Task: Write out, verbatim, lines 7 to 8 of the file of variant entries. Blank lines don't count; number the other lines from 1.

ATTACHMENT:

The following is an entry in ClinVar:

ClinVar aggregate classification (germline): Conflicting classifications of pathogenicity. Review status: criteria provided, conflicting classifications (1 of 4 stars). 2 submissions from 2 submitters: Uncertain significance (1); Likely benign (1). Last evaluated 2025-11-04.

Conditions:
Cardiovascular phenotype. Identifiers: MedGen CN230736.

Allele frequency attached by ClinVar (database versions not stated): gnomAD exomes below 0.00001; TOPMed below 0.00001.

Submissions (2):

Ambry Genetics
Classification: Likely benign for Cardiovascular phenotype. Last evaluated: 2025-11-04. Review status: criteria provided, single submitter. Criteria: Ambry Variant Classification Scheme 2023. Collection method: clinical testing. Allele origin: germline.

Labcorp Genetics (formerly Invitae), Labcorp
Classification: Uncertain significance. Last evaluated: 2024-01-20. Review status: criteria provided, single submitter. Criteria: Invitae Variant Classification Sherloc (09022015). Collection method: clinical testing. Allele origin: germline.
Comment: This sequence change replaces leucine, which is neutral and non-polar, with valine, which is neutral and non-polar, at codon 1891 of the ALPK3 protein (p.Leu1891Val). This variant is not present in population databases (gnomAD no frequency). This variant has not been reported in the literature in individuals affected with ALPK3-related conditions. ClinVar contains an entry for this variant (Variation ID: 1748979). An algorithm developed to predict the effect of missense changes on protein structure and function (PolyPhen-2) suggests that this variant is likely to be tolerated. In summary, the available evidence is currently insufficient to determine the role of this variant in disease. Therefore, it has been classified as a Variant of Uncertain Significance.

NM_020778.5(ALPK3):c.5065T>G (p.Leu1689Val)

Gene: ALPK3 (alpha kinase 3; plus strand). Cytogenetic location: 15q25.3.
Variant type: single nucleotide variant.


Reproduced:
Ambry Genetics
Classification: Likely benign for Cardiovascular phenotype. Last evaluated: 2025-11-04. Review status: criteria provided, single submitter. Criteria: Ambry Variant Classification Scheme 2023. Collection method: clinical testing. Allele origin: germline.